Family First

The business of Joseph’s Italian Bistro is a family affair.  Debra Borsuk (far left), the chef’s wife, runs the front of house while Chef Joseph Borsuk (far right) and his parents (center), Rose and Joe, prepare fresh meals daily. Photo by Bethany Turner

The business of Joseph’s Italian Bistro is a family affair. Debra Borsuk (far left), the chef’s wife, runs the front of house while Chef Joseph Borsuk (far right) and his parents (center), Rose and Joe, prepare fresh meals daily. Photo by Bethany Turner

As tomatoes and secret spices form crimson, slow-moving bubbles within a large metal pot on one of the few stove tops available, Joseph Borsuk cracks a joke about his modest kitchen. The entire space is relative to a woman’s walk-in closet, and it’s hardly room for a fine restaurant to serve 180 meals in four hours. Yet with what one chef may deem inadequate, Joe and his family—both literal and figurative—step up to the plate with linguine, lasagna, parmigiana and more.

In fact, the kitchen’s small space leaves no room for one thing: old food. Every single meal prepared at Joseph’s Italian Bistro is fresh—they cannot make it any other way. “Basically I get stuff in every day,” Joe explains. “I don’t have a big walk-in cooler where I can store it. I can’t get four cases of focaccia bread in at a time, because I have nowhere to put it. So we keep on this rotating basis: What we get in, we use.”

The marinara sauce which immerses the small room in a warm scent of garlic and tomato is made from scratch every day. Vegetables come daily from North Carolina farms, while the day’s catch arrives from Haag and Sons Seafood. (Ever wonder why they’re only open for dinner? It’s because food arrives each morning and prep occurs during what would be lunch.) Understanding the pertinence of keeping things local—as Joe and his wife, Debra, are the sole proprietors of the small business—they don’t look to corporate brands when they can choose regional foods.

Likewise, the bistro pays forward the support it receives from the community. I met with the Borsuks during National Nurses Week and National Teachers Appreciation Week. On Thursday Joe donated lasagna to a skilled nursing center, and on Friday he provided pasta for local teachers. The success of Joseph’s Italian Bistro—which will celebrate its 10th anniversary in September—comes in three parts: consistent and delicious dishes, quality service, and the desire to show thanks in the public realm.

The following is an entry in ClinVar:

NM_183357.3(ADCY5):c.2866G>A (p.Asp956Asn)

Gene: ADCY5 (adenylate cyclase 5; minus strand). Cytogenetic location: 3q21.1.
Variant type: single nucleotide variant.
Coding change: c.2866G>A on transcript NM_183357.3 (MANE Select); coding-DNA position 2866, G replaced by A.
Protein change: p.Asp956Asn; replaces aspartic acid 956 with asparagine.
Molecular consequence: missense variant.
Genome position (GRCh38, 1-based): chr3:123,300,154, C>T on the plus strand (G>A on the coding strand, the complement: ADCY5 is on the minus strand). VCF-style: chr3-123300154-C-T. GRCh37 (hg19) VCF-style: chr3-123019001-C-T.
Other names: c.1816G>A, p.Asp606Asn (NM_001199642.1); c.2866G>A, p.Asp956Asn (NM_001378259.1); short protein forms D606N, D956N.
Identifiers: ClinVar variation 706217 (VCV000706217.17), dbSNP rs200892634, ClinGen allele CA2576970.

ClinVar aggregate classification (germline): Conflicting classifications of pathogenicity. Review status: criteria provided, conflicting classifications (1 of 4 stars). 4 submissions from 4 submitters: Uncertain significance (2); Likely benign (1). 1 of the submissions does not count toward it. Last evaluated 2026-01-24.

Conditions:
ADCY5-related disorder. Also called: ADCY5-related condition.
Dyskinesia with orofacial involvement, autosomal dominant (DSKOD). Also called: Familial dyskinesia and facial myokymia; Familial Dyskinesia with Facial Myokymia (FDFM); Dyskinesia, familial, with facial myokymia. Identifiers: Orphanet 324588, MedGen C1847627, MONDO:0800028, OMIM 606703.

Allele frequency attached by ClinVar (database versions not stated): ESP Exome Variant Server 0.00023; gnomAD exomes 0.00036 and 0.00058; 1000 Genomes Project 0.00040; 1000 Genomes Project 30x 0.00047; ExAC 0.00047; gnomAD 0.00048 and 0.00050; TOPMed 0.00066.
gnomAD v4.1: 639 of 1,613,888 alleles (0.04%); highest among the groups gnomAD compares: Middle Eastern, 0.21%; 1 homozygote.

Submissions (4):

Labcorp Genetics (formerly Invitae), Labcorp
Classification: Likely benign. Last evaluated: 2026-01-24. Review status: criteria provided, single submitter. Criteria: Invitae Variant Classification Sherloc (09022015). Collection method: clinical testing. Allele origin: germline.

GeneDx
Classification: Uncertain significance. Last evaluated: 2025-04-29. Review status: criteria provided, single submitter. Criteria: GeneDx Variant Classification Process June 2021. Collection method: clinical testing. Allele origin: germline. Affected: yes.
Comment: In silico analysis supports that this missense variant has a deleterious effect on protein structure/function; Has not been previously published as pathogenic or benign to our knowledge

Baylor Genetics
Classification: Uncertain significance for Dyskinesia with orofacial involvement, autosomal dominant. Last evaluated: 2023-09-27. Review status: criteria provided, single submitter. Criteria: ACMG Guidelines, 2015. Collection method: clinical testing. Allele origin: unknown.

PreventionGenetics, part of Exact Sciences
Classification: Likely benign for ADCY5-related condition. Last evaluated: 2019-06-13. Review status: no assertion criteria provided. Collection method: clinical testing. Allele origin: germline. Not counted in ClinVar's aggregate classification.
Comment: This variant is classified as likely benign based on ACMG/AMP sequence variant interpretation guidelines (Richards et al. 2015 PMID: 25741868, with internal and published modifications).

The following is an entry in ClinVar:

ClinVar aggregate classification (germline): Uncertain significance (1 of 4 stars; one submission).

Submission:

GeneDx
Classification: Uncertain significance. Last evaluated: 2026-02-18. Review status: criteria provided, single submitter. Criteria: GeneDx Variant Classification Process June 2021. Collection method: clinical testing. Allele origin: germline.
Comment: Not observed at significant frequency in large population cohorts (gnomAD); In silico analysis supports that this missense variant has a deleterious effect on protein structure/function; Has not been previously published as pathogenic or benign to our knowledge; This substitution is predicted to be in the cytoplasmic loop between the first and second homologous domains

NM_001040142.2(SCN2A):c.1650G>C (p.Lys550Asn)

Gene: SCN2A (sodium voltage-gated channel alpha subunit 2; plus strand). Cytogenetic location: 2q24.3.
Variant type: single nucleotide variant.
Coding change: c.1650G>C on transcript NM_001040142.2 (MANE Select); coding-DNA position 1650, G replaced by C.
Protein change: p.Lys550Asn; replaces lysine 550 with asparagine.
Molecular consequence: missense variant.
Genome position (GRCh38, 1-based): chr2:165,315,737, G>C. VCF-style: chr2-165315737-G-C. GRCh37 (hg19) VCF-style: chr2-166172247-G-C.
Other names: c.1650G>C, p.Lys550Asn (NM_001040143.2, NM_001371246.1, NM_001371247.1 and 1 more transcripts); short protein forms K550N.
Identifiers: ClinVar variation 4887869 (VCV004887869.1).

Certainly the attitude shown to customers is the same for the staff, as three of the restaurant’s cooks have been with Joseph’s for eight years. A surprising aspect of the staff, however, is the inclusion of Joe’s parents, (also) Joe and Rose Borsuk. His mother shows up every morning at 8 a.m. to prepare her decadent specialty: meatballs.

“I am the only one who makes all the sauces,” Joe tells. “But meatballs—she’s the only one who makes the meatballs. One time I made them, and a customer said something to Debra. She came to me and said, ‘Joe, somebody said the meatballs weren’t the same.’ And I said, ‘Oh… That’s ‘cause I made them.’”

As Joe utters this to me, his face resembles what I imagine he showed Debra that same night. A pensive stare reveals a humorous sense of knowing. He realizes no one else can season or even craft meatballs the same as his mother. “From then on, I’ve never made them since,” he admits with a laugh. He explains, “There are no measurements. There’s not really anything written down. It’s just doing it the same way: a hand of this, a hand of that.”

In true Italian style (Borsuk, Polish, comes from Joe’s father’s side), Rose’s recipes are ingrained in her being, not inked on a note card. The same has been passed down to Joe.

“When I was a kid, she always tells me, I always wanted to help her in the kitchen,” the chef recalls of his mom. “She’s rock solid. She’s here every day. My dad actually comes in and washes the dishes that we mess up; it gives them something to do. They’re here for three hours or so. She does meatballs, she pounds the veal, she’s the one who makes our parmigianas—pounded out and hand-breaded. She’s so consistent. Everything she does is the same every day.”

Between Rose’s work and Joe’s handcrafted Italian sauces, first-time diners quickly turn into returning fans. “Most of the regulars will order the same thing every time,” Joe muses. “They go, ‘I want to try something else, but this is so good I keep getting it.’”

A RESTAURANT BACKGROUND
Joe grew up in Orange County, California, where his aunt and uncle owned an Italian restaurant called Azzaro’s. Around the age of 13, Joe became their dish washer. “I used to ride my bike from the house, and my parents would pick me up every night, put my bike in the trunk of the car, and drive me home,” he remembers with amusement.

As a kid he needed money because he raced motorcycles (he still does), and his parents wouldn’t fund the sport. “It’s funny that I ever stayed with that job, because the dish area was like a little cubby hole with no circulation,” he quips. “It was California. It was so hot. I thought, ‘How do people do this all the time?’”